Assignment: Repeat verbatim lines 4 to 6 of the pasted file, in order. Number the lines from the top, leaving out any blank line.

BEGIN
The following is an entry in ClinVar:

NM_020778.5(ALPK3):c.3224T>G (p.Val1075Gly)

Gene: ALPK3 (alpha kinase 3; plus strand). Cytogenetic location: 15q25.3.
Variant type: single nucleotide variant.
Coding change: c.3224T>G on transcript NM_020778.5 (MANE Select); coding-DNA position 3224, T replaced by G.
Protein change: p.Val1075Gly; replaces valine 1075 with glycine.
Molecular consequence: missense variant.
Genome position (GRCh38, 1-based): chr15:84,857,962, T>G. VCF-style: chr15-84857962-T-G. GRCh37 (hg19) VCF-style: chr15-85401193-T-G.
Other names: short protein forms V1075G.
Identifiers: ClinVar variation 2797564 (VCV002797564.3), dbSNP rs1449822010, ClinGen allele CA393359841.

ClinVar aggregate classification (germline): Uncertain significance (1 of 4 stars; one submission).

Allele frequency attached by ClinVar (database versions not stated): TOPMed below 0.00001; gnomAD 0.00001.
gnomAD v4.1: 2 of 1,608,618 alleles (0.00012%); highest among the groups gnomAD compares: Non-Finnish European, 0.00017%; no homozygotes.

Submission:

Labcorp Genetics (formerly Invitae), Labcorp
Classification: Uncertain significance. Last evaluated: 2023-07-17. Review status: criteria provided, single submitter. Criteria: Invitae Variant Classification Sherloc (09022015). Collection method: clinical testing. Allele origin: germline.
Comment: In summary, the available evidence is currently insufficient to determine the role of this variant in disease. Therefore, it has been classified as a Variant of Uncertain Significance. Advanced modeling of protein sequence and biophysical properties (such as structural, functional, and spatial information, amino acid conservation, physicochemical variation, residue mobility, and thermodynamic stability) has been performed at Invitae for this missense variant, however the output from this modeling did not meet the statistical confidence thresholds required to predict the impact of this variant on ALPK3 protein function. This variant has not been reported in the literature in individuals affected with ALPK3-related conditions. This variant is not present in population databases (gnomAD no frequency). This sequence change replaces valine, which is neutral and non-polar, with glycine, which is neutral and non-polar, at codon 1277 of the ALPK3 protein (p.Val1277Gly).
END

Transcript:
Variant type: single nucleotide variant.
Coding change: c.3224T>G on transcript NM_020778.5 (MANE Select); coding-DNA position 3224, T replaced by G.
Protein change: p.Val1075Gly; replaces valine 1075 with glycine.